Brexit: Impact on Universities and Scientific Research - Motion to Take Note

Part of the debate – in the House of Lords at 1:13 pm on 3rd November 2016.

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Photo of Lord Haskel Lord Haskel Deputy Chairman of Committees, Deputy Speaker (Lords) 1:13 pm, 3rd November 2016

My Lords, it is the task of POST—the Parliamentary Office of Science and Technology—to keep parliamentarians, their researchers, their committees and parliamentary staff informed about all matters relating to science. On 10 November it is going to bring all these people together with the research councils to consider how Brexit will affect key policy areas relating to science. The session relating to funding of science research had 75 applicants to speak.

I declare an interest as a member of the board of POST. As a result, I was able to gain access to the issues that these people wished to explore. Overwhelmingly, they made the point that the great advantage of ERC funding is its encouragement of international collaboration. It is well known, they said, that this type of research is of higher quality than national research. Another issue is that EU funding, over the decades, has allowed our scientists to participate in EU and transnational knowledge communities and groups, thus creating centres of excellence—centres that take decades to build up.

The applicants were also concerned about the free flow of scientists. The current PhD funding allocation system does not discriminate between UK and non-UK EU applicants. This helps to recruit the best of the EU. It is the mobility of these highly skilled young scientists that is the key to the UK’s competitiveness and standing in global projects. They were also concerned that our strong voice in European debates around science policy would be lost, making us followers rather than leaders—an impression that will be very difficult to heal.

Those were some of the points raised in anticipation of the POST seminar, which strongly echo the views of other noble Lords here today speaking in this excellent debate moved by my noble friend. But POST will have another session at its seminar, looking at those decisions on Brexit that will require scientific expertise. That expertise is currently found at those European centres of excellence that the applicants spoke of, and we may now have to provide it from our own science budget. Take agriculture, for instance, and the use of herbicides. It is our scientists, and not the European scientists, who may well have to interpret the precautionary principle in relation to the way GE technologies and pesticides are authorised here in the UK. It is the same with fisheries. Defra will require a lot of scientific expertise to set up its own technical fisheries regulations and standards. We should also remember that coastal issues are devolved, so Scotland and Wales could also call on more of our science budget.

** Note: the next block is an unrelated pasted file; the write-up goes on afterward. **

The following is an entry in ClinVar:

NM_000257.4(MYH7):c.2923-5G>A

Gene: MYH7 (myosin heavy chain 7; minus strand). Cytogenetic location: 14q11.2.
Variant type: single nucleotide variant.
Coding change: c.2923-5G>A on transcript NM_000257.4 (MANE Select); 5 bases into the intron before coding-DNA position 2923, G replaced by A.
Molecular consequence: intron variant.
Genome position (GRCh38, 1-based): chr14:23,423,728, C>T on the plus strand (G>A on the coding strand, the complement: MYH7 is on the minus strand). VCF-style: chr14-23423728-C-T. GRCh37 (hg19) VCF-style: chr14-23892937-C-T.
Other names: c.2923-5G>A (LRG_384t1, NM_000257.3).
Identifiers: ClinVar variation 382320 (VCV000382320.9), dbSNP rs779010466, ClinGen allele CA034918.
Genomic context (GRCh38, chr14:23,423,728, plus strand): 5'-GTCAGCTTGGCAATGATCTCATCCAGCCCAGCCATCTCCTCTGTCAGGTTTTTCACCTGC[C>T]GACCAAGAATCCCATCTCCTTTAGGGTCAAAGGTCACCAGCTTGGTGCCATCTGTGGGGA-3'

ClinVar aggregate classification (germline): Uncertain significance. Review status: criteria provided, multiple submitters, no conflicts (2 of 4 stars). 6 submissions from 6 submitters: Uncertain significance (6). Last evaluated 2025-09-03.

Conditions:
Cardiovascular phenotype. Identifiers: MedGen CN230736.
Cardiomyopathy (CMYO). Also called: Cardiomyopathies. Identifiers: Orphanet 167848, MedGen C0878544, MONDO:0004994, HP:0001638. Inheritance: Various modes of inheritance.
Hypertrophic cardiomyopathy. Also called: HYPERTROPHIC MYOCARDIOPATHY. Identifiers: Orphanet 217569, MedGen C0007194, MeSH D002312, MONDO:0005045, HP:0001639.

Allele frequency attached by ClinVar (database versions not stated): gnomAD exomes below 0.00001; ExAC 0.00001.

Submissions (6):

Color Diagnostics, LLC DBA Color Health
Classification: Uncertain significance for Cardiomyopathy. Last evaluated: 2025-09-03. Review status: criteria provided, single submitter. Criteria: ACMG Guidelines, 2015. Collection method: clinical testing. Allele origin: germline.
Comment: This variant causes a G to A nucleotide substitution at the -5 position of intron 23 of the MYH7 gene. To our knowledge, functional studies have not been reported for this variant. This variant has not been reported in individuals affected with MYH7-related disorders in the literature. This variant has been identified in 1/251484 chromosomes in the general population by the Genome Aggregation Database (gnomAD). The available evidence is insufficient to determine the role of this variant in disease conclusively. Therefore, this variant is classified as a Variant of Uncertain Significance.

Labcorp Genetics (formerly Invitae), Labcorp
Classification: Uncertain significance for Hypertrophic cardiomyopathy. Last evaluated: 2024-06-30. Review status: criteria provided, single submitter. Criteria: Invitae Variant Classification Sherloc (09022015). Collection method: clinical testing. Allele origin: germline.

Going it alone on the environment requires a lot more work from our biodiversity and natural environment research base that has previously been funded through EU programmes. There are some 500 environmental directives, each of which will require a science review. Another big call on our science budget will be maintaining the Schengen information system for law enforcement and policing, and other big data systems that we depend on for trade and security.

All these issues are tackled much more effectively, and at lower cost, at a European centre of excellence—more effectively and cheaply than we could do it alone. If Brexit is going to call more heavily on our own science budget, surely this must be the wrong time to introduce a Higher Education and Research Bill designed to change the very structures that fund our science. If this is a listening Government, surely after hearing the well-reasoned and authoritative arguments in today’s debate, one thing they could do immediately is to put that Bill on hold.